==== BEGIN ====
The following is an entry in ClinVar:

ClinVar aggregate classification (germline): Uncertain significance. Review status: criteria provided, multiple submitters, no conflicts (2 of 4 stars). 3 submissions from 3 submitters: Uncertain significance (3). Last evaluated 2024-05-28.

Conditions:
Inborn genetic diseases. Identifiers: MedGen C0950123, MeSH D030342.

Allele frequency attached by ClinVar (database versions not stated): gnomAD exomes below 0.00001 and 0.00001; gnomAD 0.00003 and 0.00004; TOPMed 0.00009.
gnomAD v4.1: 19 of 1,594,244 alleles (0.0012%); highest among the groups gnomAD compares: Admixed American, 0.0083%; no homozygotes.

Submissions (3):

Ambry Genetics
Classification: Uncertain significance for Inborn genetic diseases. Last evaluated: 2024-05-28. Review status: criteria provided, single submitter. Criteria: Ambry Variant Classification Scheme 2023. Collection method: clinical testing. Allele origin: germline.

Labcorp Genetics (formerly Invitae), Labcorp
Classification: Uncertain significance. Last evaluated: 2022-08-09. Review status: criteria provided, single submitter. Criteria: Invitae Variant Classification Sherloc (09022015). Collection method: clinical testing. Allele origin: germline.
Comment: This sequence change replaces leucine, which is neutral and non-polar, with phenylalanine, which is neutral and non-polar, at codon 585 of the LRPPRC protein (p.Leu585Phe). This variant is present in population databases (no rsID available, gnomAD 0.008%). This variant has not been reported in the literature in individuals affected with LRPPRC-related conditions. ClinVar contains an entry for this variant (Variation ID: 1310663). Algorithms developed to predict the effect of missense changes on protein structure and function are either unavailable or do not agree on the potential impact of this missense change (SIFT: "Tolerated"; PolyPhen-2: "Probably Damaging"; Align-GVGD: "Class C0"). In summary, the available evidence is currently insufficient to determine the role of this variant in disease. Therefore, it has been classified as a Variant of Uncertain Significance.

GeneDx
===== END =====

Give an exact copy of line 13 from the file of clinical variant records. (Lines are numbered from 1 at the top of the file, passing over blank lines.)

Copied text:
GeneDx